A typical example might be ten weeks of preparation and a target of 400 questions per week. That means you’d have to do 80 questions per day in addition to making notes on your progress, wider reading and doing the prep course itself.
Take a look at the SMART goals infographic below.
Go into detail with your plan. As you learn, prioritise certain sections and even subsections in a way that will allow you to achieve the best results.
You might find ‘Author’s Opinion’ questions particularly challenging in the VR section, for example. Medify lets you choose the type of questions you practise to make this easier.
Don’t worry if you’ve left your UCAT preparation a little late. It’s possible to prepare in four weeks, although this could lead to you cramming a lot of information and may leave you feeling very stressed.
Make sure your goals are SMART:
Setting unrealistic goals, like getting 900 in your first mock exam after only a week of preparation, will only knock down your confidence and make it difficult to stay motivated. Realistic goals increase motivation as you tick them off your list.
Always remember why you’re doing the UCAT: because you want to go to university, study medicine or dentistry, and make tangible differences in people’s lives.
Keeping the bigger picture in mind will help you stay focused and motivated throughout your UCAT preparation.
Even though there’s no textbook to revise from, there’s some reading that you should do in order to prepare yourself for the test.
The most important thing to read is Good medical practice from the GMC. This has invaluable information on how doctors should conduct themselves and is really important for the Situational Judgement section, as it forms the basis of how you should respond to the scenarios.
Additionally, in your run-up to the exam, spend 15–20 minutes a day reading news articles, as this will aid you in the Verbal Reasoning section. After skim reading the article, reflect on what its main conclusion was.
Reading books about medicine and dentistry can also give you an insight into the day-to-day life within these professions. Try Medify’s top five books to read before medical school.
Booking your test early means that you have a greater choice in UCAT exam dates, so you’re more likely to find one that works according to your plan. It’ll also give you more time to plan your sessions.
Knowing when you have to undertake this challenge is key for mentally preparing yourself, so don’t delay.
Check important UCAT 2023 dates for registration and booking information
How much screen time have you had today? Probably too much.
Taking a break from screens is important. As well as reducing the strain on your eyes, it helps to improve your physical and psychosocial health.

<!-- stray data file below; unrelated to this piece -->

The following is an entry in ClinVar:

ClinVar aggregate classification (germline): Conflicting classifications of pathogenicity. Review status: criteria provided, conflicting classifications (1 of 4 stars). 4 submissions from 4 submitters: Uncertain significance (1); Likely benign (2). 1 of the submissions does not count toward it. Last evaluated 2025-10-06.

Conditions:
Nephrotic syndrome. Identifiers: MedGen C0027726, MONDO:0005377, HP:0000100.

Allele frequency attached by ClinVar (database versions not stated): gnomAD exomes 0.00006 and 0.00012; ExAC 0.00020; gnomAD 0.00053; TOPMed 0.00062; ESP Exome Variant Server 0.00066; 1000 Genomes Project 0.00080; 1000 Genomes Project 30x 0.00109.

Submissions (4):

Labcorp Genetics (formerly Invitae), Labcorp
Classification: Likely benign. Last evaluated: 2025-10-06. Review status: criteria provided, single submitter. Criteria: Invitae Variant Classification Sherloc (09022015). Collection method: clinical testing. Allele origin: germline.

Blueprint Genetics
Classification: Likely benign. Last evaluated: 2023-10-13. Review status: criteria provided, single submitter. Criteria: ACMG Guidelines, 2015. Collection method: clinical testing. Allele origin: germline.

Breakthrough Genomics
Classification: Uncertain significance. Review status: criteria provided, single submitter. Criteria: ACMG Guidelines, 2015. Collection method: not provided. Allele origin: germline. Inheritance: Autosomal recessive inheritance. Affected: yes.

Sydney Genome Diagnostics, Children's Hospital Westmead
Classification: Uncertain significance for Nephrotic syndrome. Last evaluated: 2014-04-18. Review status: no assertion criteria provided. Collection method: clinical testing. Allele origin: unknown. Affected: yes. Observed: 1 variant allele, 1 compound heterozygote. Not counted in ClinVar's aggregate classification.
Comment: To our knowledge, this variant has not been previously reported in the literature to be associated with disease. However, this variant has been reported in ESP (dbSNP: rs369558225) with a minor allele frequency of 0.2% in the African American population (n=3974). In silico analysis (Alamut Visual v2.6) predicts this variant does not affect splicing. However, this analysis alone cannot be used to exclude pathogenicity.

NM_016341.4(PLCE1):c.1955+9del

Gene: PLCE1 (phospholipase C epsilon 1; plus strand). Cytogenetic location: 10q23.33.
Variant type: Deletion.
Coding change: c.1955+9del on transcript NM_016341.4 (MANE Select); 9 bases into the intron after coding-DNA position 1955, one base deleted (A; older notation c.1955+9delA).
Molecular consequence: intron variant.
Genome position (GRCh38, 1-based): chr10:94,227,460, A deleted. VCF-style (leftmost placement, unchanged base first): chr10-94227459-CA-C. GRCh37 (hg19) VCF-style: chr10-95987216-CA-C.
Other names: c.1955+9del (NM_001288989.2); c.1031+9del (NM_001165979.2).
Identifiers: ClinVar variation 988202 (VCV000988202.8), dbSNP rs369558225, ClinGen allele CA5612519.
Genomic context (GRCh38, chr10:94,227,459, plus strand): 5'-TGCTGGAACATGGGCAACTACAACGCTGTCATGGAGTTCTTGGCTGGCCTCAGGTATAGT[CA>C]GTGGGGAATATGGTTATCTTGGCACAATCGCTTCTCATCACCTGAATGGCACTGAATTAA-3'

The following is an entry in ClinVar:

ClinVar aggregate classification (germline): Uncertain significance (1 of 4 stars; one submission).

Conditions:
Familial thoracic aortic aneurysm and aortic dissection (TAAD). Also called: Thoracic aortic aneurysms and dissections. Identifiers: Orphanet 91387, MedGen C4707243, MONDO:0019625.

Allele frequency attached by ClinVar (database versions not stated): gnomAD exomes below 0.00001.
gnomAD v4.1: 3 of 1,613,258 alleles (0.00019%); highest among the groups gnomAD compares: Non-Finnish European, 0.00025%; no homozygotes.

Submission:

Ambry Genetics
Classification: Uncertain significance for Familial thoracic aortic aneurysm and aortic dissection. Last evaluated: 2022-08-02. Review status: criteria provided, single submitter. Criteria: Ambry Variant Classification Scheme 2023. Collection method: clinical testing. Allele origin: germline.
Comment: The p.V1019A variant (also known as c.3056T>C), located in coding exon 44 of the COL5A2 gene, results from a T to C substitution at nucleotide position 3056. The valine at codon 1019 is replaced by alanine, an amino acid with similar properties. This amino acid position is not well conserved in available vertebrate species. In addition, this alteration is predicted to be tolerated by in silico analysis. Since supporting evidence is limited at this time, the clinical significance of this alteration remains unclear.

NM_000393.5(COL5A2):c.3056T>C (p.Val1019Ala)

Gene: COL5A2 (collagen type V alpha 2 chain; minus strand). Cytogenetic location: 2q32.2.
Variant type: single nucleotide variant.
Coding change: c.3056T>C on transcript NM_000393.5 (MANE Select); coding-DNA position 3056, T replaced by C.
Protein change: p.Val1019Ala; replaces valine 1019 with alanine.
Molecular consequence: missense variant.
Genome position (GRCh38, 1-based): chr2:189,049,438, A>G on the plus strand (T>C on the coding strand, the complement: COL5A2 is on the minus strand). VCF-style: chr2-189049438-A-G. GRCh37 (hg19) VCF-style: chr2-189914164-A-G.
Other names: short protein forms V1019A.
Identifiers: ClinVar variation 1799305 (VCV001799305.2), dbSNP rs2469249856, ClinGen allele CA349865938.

The good news is that you can practise some of the skills required in the UCAT without a screen.
Here are some UCAT skills you can practice in your spare time:
There is no substitute for actual UCAT practice, but immersing yourself in ‘UCAT thinking’ can help you improve the necessary skills and reduce the potential stress from repeating the same type of activities too many times.
Just as mixing it up with no screens can help, trying different sorts of apps to improve your UCAT skills can give you a huge boost.
Our QR and VR Skills Trainers give you points as you build your foundations in a game-like environment. Through repetition, they build certain important skills into your muscle memory.
Taking a break from UCAT mocks and practice questions can actually increase your productivity.
Succeeding in the UCAT is really just a case of getting the hang of it. Take each low score as an opportunity to learn what you need to focus on.
Maybe you need to work on your timing for VR or need to learn the types of patterns for AR so you can spot them faster.
Adopting a growth mindset can be the difference between losing your motivation and turning early failures into success.
We see questions like ‘How long do I need to prepare for the UCAT?’ or ‘Which UCAT section is the hardest?’ all the time.
What’s the problem with these questions? Everyone’s different.
We all start off at different levels and often finish at different levels. Just because you struggle with something doesn’t mean you won’t ace it in the long run.
By extension, this means that just because a peer is acing the mocks, it doesn’t mean they will outperform you. Having grit is about learning from your mocks and doing whatever it takes to be on point during the exam itself. Comparing your scores with others all the time may cause you to feel anxious and unmotivated.
Yes, the UCAT is about comparing your score with others, as this affects your likelihood of getting into medical school, but focus your time and energy into your preparation and into your exam.
One of the best sources for UCAT preparation materials is the online bank of official UCAT questions, but there aren’t many questions there, so you’ll very quickly run out of practice material.
Medify’s UCAT Online Course contains over 20,000 questions, which is by far the largest UCAT resource in the world. Our mock exams are also continuously updated to bring you the most accurate UCAT exam experience in terms of the difficulty, style, question type, question distribution, timing and exam platform.
For example, we’ve updated all of our mocks and mini-mocks to reflect the latest UCAT UK changes, and just upgraded our UCAT mock exams 13-24 to enrich your preparation journey.